Friday, September 28, 2012 by Dylan Novak
The typical visionary future of a world where robots function as the human workforce is now a view of the past; instead, the new future might lie in harnessing the biotic power of animals. On August 28th, researches at N.C. State released a paper detailing their experiments with cyborg cockroaches. These researchers pursued the development of the cockroach cyborgs for the noble cause of saving victims of earthquake disasters. While the potential of the cockroaches is exciting, hijacking the sensory organs of animals could present an interesting controversy over animal rights.
You might say, well this is ‘only’ a cockroach? It doesn’t matter.
To control these living cockroaches, the N.C. State researchers have attached electrodes to a sensory organ in the cockroach’s abdomen and at the neural tissue at the base of the antenna. By sending “small charges” of electricity through the electrodes, the researchers can fool the cockroach into the thinking it needs to run from a predator in the desired direction. Through this process, the researchers can even make the cockroach navigate a curvy line.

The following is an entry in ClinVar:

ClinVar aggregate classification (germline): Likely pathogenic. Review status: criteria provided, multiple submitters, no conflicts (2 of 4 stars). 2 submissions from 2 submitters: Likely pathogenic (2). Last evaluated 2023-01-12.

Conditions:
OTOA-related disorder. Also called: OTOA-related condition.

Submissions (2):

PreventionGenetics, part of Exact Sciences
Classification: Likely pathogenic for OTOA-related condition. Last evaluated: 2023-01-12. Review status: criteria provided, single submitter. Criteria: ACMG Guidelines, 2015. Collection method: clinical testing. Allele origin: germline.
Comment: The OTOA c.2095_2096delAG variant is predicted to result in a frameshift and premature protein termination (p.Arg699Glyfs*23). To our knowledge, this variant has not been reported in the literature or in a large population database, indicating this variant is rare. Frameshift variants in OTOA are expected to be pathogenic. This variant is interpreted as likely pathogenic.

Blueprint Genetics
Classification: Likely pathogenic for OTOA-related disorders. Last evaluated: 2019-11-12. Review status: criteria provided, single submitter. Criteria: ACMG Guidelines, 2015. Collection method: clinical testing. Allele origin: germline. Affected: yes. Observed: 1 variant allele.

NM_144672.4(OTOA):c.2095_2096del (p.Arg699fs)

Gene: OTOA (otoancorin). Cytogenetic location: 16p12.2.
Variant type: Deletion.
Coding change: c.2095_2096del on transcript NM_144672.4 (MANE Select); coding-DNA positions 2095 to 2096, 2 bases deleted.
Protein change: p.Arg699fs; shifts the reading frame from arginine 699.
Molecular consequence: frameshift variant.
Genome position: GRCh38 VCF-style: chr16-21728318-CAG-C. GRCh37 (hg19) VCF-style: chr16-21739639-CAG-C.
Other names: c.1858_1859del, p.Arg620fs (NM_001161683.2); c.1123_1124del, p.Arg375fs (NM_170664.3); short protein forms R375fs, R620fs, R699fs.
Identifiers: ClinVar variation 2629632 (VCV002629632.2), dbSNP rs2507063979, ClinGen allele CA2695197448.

The ability to save earthquake victims in the future is promising, but some people have found the idea of controlling a living creature in this manner to be unethical. In opposition to this research, one graduate biologist stated that scientist needs to “stop treating animals as things.”
In retort to such criticism, Alper Bozkurt, one of the researchers, stated that “steering a roach with a remote control is much the same as steering a horse with reins.” While Bozkurt raises an interesting point, some might argue that putting a bit in a horse’s mouth is not the same as sending electrical charges into neural tissue.
Currently, cockroaches are not protected by North Carolina animal cruelty laws, and that might be perfectly fine; however, the real issue with cyborg animals is what comes after cockroaches. Scientist have already mapped out the human brain enough to control robotic arms with the mind, so using the brain to control movement is not out of reach. Recently, Harvard biologists have even managed to control a worm’s movement through lasers directed at the worm’s brain.
With technology advancing at an incredible rate, a future where cyborgs go beyond worms and cockroaches is not far off. The question is whether it is ethical and legal to control animals in such a way. North Carolina law prevents the “torment” and “torture” of amphibians, mammals, birds, and reptiles, but only time will tell if brain control fist under either of these terms.
Harnessing biological energy could help solve the lack of power and mobility that robots currently face, but at what cost?